Ezekiel, he said to himself, was strong and hearty. He could make his
own way in the world without having a finished education.

But Daniel had little strength of body, although he was gifted with
great mental powers. It was he that must be the scholar of the family.

The judge argued with himself that since he would be able to educate
only one of the boys, he must educate that one who gave the greatest
promise of success. And yet, had it not been for his poverty, he would
gladly have given the same opportunities to both.

* * * * *

IV.--PLANS FOR THE FUTURE.

One hot day in summer the judge and his youngest son were at work
together in the hayfield.

"Daniel," said the judge, "I am thinking that this kind of work is
hardly the right thing for you. You must prepare yourself for greater
things than pitching hay."

"What do you mean, father?" asked Daniel.

"I mean that you must have that which I have always felt the need of.
You must have a good education; for without an education a man is always
at a disadvantage. If I had been able to go to school when I was a boy,
I might have done more for my country than I have. But as it is, I can
do nothing but struggle here for the means of living."

"Zeke and I will help you, father," said Daniel; "and now that you are
growing old, you need not work so hard."

"I am not complaining about the work," said the judge. "I live only for
my children. When your older brothers were growing up I was too poor to
give them an education; but I am able now to do something for you, and I
mean to send you to a good school."

"Oh, father, how kind you are!" cried Daniel.

"If you will study hard," said his father--"if you will do your best,
and learn all that you can; you will not have to endure such hardships
as I have endured. And then you will be able to do so much more good in
the world."

The boy's heart was touched by the manner in which his father spoke
these words. He dropped his rake; he threw his arms around his father's
neck, and cried for thankfulness and joy.

It was not until the next spring that Judge Webster felt himself able to
carry out his plans to send Daniel to school.

One evening he said, "Daniel, you must be up early in the morning, I am
going with you to Exeter."

"To Exeter?" said the boy.

"Yes, to Exeter. I am going to put you in the academy there."

The academy at Exeter was then, as it still is, a famous place for
preparing boys for college. But Daniel's father did not say anything
about making him ready for college. The judge knew that the expenses
would be heavy, and he was not sure that he would ever be able to give
him a finished education.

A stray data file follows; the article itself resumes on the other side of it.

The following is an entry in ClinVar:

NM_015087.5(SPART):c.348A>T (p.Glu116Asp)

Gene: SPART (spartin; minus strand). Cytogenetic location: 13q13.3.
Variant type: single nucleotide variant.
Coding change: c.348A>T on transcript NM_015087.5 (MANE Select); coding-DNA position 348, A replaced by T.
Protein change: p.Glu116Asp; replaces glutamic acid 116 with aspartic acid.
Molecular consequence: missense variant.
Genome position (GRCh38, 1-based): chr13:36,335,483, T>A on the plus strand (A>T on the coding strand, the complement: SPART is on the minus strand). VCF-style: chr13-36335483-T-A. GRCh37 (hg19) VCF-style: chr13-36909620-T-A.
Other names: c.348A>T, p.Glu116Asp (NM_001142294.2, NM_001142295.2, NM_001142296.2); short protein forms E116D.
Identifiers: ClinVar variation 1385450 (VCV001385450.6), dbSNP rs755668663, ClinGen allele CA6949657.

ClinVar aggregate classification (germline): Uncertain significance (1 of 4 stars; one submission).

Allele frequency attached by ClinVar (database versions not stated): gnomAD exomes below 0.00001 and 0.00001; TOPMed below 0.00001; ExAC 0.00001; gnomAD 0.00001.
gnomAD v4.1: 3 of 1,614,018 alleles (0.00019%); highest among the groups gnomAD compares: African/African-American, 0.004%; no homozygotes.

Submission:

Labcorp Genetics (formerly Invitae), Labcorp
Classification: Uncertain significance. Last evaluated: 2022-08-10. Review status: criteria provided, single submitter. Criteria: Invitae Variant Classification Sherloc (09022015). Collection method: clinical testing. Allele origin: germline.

It was nearly fifty miles to Exeter, and Daniel and his father were to
ride there on horseback. That was almost the only way of traveling in
those days.

The next morning two horses were brought to the door. One was Judge
Webster's horse, the other was a gentle nag, with a lady's side-saddle
on his back.

"Who is going to ride on that nag?" asked Daniel.

"Young Dan Webster," answered the judge.

"But I don't want a side-saddle. I am not a lady."

"Neighbor Johnson is sending the nag to Exeter for the use of a lady who
is to ride back with me. I accommodate him by taking charge of the
animal, and he accommodates me by allowing you to ride on it."

"But won't it look rather funny for me to ride to Exeter on a lady's
saddle?"

"If a lady can ride on it, perhaps Dan Webster can do as much."

And so they set out on their journey to Exeter. The judge rode in
advance, and Daniel, sitting astride of the lady's saddle, followed
behind.

It was, no doubt, a funny sight to see them riding thus along the muddy
roads. None of the country people who stopped to gaze at them could have
guessed that the dark-faced lad who rode so awkwardly would some day
become one of the greatest men of the age.

It was thus that Daniel Webster made his first appearance among
strangers.

* * * * *

V.--AT EXETER ACADEMY.

It was the first time that Daniel Webster had been so far from home. He
was bashful and awkward. His clothes were of home-made stuff, and they
were cut in the quaint style of the back-country districts.

He must have been a funny-looking fellow. No wonder that the boys
laughed when they saw him going up to the principal to be examined for
admission.

The principal of the academy at that time was Dr. Benjamin Abbott. He
was a great scholar and a very dignified gentleman.

He looked down at the slender, black-eyed boy and asked:

"What is your age, sir?"

"Fourteen years," said Daniel.

"I will examine you first in reading. Take this Bible, and let me hear
you read some of these verses."

He pointed to the twenty-second chapter of Saint Luke's Gospel.

The boy took the book and began to read. He had read this chapter a
hundred times before. Indeed, there was no part of the Bible that was
not familiar to him.

He read with a clearness and fervor which few men could equal.

The dignified principal was astonished. He stood as though spell-bound,